House Republicans plan to continue their legal fight over the razor-thin race for the 6th Legislative District in Spokane by asking a court to order that the likely hand recount use some 7,000 problem ballots sent in by voters, not the replacement ballots that had to be made for the vote-counting machines.
At a press conference outside the Spokane County Courthouse, State Rep. Richard DeBolt, of Chehalis, said the House Republican Organizational Committee didn’t have any evidence that anything improper was done when the ballots were “remade” so they could be tallied. The group’s lawsuit was an attempt “to allow more sunshine into the process,” he said, in the close race between Republican Rep. John Ahern and Democratic challenger John Driscoll.
Spokane County Auditor Vicky Dalton said the law doesn’t allow the county to do what House Republicans are asking. If the Driscoll-Ahern race goes to a recount, the law says ballots that were counted the first time around must be used, she said.
“We are recounting the vote that was tabulated,” Dalton said.
The controversy arises because Driscoll leads Ahern by 63 votes out of more than 75,000 cast, or less than one-tenth of 1 percent, and state law requires a hand recount whenever a race is closer than one-fourth of 1 percent. Among those 75,000 ballots are about 7,000 that had to be remade, either because they were cast as provisional ballots by voters with questionable registration; they came in to the elections office torn, wrinkled, wet or sticky; had stray marks on the ballot; were marked with colors of ink the machines can’t read; or were marked to show voter preference some way other than filling in the oval next to a candidate or choice on a ballot measure.
Whenever such ballots come in, the elections office has two workers fill in the voter’s choices on a blank ballot. The remade ballots are run through the machine and sealed; the original ballots are sealed separately. Although DeBolt insisted state law requires the county to use the original ballots when doing a hand recount, two election law experts for the state said that’s not the case.
Jeff Even, who represented Washington state on most recent elections challenges including the lawsuit over the 2004 gubernatorial election, said state statutes are silent on how to handle remade ballots in a hand recount. A case could be made that the original ballots are a better source, because a hand recount is “focusing very specifically, down on this one race,” he said. Also, the new ballots were made so a machine could read them, and a machine isn’t doing the reading in a hand recount.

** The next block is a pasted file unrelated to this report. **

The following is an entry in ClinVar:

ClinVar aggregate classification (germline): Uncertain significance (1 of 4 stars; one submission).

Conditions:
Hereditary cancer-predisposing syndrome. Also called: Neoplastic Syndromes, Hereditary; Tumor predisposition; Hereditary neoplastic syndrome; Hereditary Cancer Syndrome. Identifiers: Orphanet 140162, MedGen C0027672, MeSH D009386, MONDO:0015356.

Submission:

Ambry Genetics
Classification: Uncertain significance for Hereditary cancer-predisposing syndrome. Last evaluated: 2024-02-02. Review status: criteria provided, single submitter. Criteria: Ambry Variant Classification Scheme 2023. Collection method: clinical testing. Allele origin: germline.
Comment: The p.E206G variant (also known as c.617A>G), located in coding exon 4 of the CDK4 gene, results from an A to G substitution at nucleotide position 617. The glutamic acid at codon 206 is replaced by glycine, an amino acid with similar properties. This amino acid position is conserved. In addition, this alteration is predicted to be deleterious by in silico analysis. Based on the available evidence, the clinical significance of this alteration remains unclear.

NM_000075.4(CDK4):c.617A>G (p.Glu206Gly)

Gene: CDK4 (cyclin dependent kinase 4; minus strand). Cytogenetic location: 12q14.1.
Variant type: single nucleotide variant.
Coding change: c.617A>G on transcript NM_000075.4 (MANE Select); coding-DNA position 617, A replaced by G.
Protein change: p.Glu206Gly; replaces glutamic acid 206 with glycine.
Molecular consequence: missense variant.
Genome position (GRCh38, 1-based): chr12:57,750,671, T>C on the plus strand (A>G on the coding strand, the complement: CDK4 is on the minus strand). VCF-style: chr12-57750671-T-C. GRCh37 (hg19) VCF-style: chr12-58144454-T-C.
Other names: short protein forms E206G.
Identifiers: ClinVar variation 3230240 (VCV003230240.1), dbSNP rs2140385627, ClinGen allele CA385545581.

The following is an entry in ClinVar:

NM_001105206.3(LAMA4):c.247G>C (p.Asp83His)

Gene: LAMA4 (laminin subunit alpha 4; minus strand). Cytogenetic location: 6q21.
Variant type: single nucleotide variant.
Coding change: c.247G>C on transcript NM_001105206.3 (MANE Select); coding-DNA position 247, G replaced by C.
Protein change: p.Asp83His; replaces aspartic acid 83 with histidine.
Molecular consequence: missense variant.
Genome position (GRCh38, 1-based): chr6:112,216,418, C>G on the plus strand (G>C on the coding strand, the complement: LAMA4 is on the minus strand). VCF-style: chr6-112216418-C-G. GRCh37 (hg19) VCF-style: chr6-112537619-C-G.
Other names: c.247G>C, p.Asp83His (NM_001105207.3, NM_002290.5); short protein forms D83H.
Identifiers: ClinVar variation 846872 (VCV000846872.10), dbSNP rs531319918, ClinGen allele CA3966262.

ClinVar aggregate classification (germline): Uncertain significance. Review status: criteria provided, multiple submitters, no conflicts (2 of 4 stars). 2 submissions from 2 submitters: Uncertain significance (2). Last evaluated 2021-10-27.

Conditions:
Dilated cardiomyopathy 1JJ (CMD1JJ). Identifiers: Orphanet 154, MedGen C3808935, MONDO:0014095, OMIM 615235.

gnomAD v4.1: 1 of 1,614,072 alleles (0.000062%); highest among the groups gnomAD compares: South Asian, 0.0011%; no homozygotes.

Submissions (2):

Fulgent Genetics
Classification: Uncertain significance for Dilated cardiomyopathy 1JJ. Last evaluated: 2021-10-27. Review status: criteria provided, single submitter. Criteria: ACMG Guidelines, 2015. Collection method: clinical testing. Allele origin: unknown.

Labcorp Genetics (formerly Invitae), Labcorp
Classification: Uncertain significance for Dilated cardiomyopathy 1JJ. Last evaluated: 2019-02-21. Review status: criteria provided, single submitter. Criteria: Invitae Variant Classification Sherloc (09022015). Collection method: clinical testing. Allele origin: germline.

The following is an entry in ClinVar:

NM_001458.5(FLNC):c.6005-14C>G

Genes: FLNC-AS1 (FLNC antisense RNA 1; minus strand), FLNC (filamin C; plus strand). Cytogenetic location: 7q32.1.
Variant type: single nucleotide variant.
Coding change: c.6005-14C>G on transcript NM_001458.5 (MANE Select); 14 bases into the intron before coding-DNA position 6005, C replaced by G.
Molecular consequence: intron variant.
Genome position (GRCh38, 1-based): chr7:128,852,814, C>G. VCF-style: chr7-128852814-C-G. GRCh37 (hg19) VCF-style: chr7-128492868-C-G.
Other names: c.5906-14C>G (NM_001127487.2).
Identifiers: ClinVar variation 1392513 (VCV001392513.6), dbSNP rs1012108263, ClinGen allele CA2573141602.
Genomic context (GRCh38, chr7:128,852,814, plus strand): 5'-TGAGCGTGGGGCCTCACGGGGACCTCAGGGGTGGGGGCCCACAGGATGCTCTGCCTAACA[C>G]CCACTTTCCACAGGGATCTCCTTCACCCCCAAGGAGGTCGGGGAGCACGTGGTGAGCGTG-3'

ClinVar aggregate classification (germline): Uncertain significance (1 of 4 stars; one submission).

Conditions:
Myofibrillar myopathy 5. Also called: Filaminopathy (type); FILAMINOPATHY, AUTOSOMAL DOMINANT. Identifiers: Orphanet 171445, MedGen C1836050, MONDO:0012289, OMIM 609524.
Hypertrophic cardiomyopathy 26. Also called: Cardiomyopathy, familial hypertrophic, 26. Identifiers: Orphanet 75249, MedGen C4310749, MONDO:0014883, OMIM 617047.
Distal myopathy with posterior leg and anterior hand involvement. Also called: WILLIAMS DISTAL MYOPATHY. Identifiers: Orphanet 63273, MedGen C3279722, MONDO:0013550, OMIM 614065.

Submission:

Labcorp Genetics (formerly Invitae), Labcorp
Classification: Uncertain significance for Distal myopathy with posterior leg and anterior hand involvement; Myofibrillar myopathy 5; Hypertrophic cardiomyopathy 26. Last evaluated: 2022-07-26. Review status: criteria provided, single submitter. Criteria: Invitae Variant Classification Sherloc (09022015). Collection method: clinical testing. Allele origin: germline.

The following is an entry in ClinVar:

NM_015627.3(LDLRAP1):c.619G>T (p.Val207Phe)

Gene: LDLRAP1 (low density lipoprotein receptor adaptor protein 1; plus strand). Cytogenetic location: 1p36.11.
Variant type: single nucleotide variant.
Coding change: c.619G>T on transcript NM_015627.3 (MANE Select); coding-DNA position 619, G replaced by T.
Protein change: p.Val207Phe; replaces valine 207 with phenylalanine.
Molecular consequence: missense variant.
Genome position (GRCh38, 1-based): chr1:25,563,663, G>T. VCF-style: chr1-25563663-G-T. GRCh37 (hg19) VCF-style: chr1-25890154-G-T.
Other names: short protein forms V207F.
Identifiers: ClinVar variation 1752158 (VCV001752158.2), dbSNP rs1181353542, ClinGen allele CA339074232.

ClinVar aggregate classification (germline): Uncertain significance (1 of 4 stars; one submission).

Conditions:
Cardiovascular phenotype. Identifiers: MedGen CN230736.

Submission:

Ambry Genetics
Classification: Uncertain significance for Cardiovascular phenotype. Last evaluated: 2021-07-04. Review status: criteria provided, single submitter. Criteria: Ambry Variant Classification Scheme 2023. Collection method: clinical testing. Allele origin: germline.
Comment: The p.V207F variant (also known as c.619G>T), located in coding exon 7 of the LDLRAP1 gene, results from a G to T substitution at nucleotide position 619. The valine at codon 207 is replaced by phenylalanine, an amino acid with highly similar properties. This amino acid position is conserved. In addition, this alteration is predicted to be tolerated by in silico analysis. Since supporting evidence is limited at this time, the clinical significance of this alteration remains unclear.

But questioning whether the replicated ballots have mistakes in them is not the purpose of a recount, he added. Katie Blinn, the staff attorney for the Washington Secretary of State’s elections office, agreed that while statutes don’t address the point of remade ballots in a recount, she believes a state Supreme Court decision in the protracted Dino Rossi-Chris Gregoire court fights does.
“A duplicated ballot is counted during a recount. That was squarely decided in ’04,” Blinn said, adding that it was Democrats who had asked that year to have other ballots considered for the recount, and the state’s highest court said no.
The Spokane County Canvassing Board, which consists of Dalton, County Commissioner Bonnie Mager and Chief Civil Deputy Prosecutor Jim Emacio, could agree to review all 7,000 problem ballots and their duplicates before the election is certified on Monday, Blinn said.
The canvassing board refused to do that on Tuesday. “That is within their discretion,” Blinn said.